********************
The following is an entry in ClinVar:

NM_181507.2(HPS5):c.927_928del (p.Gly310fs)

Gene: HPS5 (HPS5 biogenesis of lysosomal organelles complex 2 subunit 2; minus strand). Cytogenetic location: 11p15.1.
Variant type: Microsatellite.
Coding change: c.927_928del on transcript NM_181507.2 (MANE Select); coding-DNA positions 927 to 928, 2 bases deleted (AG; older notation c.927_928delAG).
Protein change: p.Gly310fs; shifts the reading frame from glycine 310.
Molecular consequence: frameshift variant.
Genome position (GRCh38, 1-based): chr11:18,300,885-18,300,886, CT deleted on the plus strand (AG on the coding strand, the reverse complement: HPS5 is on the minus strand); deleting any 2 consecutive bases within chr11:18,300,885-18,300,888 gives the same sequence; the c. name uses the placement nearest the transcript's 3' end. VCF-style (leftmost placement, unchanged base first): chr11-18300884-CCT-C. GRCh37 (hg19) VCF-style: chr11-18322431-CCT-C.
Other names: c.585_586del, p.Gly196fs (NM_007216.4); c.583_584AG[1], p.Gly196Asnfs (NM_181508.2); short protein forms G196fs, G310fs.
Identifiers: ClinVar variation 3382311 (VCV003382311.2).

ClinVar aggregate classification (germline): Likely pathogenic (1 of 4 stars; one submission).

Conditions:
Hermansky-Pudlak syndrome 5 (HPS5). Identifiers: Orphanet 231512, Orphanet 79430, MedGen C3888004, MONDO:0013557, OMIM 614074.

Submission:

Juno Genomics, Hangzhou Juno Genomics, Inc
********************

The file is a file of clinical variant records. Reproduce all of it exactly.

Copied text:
The following is an entry in ClinVar:

NM_181507.2(HPS5):c.927_928del (p.Gly310fs)

Gene: HPS5 (HPS5 biogenesis of lysosomal organelles complex 2 subunit 2; minus strand). Cytogenetic location: 11p15.1.
Variant type: Microsatellite.
Coding change: c.927_928del on transcript NM_181507.2 (MANE Select); coding-DNA positions 927 to 928, 2 bases deleted (AG; older notation c.927_928delAG).
Protein change: p.Gly310fs; shifts the reading frame from glycine 310.
Molecular consequence: frameshift variant.
Genome position (GRCh38, 1-based): chr11:18,300,885-18,300,886, CT deleted on the plus strand (AG on the coding strand, the reverse complement: HPS5 is on the minus strand); deleting any 2 consecutive bases within chr11:18,300,885-18,300,888 gives the same sequence; the c. name uses the placement nearest the transcript's 3' end. VCF-style (leftmost placement, unchanged base first): chr11-18300884-CCT-C. GRCh37 (hg19) VCF-style: chr11-18322431-CCT-C.
Other names: c.585_586del, p.Gly196fs (NM_007216.4); c.583_584AG[1], p.Gly196Asnfs (NM_181508.2); short protein forms G196fs, G310fs.
Identifiers: ClinVar variation 3382311 (VCV003382311.2).

ClinVar aggregate classification (germline): Likely pathogenic (1 of 4 stars; one submission).

Conditions:
Hermansky-Pudlak syndrome 5 (HPS5). Identifiers: Orphanet 231512, Orphanet 79430, MedGen C3888004, MONDO:0013557, OMIM 614074.

Submission:

Juno Genomics, Hangzhou Juno Genomics, Inc